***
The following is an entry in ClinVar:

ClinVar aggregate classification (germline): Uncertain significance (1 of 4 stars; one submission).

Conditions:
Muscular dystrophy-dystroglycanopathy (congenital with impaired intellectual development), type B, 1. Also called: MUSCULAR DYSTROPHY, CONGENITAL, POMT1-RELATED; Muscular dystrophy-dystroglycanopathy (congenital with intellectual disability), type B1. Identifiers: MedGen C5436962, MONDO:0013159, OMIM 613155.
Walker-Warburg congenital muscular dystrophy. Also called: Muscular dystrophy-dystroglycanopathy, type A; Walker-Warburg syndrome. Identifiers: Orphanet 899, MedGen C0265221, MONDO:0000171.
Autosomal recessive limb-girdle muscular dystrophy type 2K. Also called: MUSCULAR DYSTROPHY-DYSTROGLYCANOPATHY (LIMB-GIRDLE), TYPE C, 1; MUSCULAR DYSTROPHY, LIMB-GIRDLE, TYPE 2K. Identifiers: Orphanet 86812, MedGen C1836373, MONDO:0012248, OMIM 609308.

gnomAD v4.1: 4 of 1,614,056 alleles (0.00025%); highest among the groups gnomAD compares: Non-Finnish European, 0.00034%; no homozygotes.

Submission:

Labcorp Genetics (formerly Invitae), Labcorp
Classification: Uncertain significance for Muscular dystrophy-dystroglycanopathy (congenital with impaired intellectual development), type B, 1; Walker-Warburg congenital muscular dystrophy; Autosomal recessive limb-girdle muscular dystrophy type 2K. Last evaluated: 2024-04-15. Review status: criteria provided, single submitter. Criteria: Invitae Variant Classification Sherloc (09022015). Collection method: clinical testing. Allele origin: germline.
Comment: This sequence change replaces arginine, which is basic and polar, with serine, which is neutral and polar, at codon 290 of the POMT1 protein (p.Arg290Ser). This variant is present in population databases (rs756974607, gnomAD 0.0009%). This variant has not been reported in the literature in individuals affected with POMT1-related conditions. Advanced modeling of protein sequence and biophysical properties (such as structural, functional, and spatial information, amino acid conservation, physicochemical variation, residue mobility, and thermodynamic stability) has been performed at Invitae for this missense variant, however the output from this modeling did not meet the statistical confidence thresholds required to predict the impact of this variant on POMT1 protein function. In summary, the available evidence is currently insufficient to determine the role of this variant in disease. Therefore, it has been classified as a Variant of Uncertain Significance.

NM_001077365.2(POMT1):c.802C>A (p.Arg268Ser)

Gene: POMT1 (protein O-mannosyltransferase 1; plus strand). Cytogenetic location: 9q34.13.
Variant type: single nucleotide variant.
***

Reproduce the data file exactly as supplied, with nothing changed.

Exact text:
The following is an entry in ClinVar:

ClinVar aggregate classification (germline): Uncertain significance (1 of 4 stars; one submission).

Conditions:
Muscular dystrophy-dystroglycanopathy (congenital with impaired intellectual development), type B, 1. Also called: MUSCULAR DYSTROPHY, CONGENITAL, POMT1-RELATED; Muscular dystrophy-dystroglycanopathy (congenital with intellectual disability), type B1. Identifiers: MedGen C5436962, MONDO:0013159, OMIM 613155.
Walker-Warburg congenital muscular dystrophy. Also called: Muscular dystrophy-dystroglycanopathy, type A; Walker-Warburg syndrome. Identifiers: Orphanet 899, MedGen C0265221, MONDO:0000171.
Autosomal recessive limb-girdle muscular dystrophy type 2K. Also called: MUSCULAR DYSTROPHY-DYSTROGLYCANOPATHY (LIMB-GIRDLE), TYPE C, 1; MUSCULAR DYSTROPHY, LIMB-GIRDLE, TYPE 2K. Identifiers: Orphanet 86812, MedGen C1836373, MONDO:0012248, OMIM 609308.

gnomAD v4.1: 4 of 1,614,056 alleles (0.00025%); highest among the groups gnomAD compares: Non-Finnish European, 0.00034%; no homozygotes.

Submission:

Labcorp Genetics (formerly Invitae), Labcorp
Classification: Uncertain significance for Muscular dystrophy-dystroglycanopathy (congenital with impaired intellectual development), type B, 1; Walker-Warburg congenital muscular dystrophy; Autosomal recessive limb-girdle muscular dystrophy type 2K. Last evaluated: 2024-04-15. Review status: criteria provided, single submitter. Criteria: Invitae Variant Classification Sherloc (09022015). Collection method: clinical testing. Allele origin: germline.
Comment: This sequence change replaces arginine, which is basic and polar, with serine, which is neutral and polar, at codon 290 of the POMT1 protein (p.Arg290Ser). This variant is present in population databases (rs756974607, gnomAD 0.0009%). This variant has not been reported in the literature in individuals affected with POMT1-related conditions. Advanced modeling of protein sequence and biophysical properties (such as structural, functional, and spatial information, amino acid conservation, physicochemical variation, residue mobility, and thermodynamic stability) has been performed at Invitae for this missense variant, however the output from this modeling did not meet the statistical confidence thresholds required to predict the impact of this variant on POMT1 protein function. In summary, the available evidence is currently insufficient to determine the role of this variant in disease. Therefore, it has been classified as a Variant of Uncertain Significance.

NM_001077365.2(POMT1):c.802C>A (p.Arg268Ser)

Gene: POMT1 (protein O-mannosyltransferase 1; plus strand). Cytogenetic location: 9q34.13.
Variant type: single nucleotide variant.